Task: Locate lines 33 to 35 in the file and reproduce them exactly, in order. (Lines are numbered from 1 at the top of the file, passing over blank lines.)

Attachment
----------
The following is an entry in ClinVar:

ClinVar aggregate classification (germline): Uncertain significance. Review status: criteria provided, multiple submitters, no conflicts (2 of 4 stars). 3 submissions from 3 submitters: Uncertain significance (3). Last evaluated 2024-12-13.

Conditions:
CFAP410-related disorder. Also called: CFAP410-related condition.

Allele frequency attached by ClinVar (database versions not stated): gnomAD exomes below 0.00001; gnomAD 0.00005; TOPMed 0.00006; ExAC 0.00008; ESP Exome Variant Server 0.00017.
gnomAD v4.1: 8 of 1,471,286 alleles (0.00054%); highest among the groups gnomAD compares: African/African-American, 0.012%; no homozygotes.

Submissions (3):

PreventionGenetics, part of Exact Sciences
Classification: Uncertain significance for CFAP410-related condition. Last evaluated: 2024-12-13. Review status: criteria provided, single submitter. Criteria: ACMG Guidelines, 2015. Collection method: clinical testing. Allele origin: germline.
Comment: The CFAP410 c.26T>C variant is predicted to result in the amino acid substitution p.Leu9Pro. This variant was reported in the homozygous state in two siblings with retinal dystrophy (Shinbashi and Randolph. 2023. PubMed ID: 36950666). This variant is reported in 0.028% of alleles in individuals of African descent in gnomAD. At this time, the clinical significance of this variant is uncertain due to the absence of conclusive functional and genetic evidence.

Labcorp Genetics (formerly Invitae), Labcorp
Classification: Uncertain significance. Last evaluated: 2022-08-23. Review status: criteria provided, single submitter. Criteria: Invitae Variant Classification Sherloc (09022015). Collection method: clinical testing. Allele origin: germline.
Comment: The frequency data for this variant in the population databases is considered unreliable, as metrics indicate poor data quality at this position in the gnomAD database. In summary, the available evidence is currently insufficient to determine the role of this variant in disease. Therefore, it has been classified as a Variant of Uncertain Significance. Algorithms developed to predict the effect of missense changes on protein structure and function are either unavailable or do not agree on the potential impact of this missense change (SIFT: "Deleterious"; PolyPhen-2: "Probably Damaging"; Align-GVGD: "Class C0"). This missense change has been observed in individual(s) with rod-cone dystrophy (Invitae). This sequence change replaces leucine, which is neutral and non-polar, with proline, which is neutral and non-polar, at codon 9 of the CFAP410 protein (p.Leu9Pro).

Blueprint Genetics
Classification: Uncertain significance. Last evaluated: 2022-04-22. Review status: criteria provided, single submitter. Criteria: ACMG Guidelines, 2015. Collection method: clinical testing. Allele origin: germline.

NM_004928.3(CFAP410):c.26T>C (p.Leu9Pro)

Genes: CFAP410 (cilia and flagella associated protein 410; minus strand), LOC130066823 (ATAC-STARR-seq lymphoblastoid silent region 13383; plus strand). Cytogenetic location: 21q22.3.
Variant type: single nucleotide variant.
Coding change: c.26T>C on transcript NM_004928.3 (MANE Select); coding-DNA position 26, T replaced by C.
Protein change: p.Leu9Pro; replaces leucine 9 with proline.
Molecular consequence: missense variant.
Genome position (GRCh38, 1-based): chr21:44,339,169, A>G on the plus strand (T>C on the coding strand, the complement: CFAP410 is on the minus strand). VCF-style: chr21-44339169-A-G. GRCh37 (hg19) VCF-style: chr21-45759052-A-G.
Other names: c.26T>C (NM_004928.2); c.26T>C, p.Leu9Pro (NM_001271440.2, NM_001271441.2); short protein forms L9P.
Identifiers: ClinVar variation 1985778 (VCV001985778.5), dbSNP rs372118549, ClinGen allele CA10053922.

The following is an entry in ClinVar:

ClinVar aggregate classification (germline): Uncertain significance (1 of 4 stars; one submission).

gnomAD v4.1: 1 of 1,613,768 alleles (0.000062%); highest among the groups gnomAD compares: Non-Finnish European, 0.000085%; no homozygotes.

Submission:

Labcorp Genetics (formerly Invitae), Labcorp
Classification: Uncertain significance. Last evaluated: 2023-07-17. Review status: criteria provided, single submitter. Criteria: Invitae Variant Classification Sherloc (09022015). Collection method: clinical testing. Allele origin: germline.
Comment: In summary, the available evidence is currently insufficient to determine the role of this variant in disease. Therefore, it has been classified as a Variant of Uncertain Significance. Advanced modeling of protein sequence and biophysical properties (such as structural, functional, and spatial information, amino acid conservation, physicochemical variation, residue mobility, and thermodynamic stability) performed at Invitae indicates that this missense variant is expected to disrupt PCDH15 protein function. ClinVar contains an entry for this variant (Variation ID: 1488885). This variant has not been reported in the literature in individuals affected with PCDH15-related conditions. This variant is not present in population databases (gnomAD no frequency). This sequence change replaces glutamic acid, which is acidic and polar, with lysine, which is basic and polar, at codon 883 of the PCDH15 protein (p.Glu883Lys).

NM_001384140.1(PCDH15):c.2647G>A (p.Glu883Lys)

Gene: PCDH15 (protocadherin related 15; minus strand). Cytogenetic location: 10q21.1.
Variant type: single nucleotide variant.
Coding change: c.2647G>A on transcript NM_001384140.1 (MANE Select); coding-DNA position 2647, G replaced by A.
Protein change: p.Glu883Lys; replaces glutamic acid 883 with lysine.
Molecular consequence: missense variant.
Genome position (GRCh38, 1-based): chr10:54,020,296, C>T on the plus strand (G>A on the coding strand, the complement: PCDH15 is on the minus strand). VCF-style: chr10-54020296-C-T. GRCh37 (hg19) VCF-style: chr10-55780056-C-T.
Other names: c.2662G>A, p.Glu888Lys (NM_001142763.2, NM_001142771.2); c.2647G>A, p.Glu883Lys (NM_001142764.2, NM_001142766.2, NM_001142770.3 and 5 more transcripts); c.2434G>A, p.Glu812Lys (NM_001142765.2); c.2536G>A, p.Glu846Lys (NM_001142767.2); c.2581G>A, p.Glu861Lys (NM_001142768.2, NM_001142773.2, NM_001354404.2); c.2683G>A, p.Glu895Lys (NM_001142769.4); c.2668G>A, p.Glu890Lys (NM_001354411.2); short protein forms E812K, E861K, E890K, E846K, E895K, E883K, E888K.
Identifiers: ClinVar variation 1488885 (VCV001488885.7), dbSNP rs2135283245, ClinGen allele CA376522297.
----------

Gene: PCDH15 (protocadherin related 15; minus strand). Cytogenetic location: 10q21.1.
Variant type: single nucleotide variant.
Coding change: c.2647G>A on transcript NM_001384140.1 (MANE Select); coding-DNA position 2647, G replaced by A.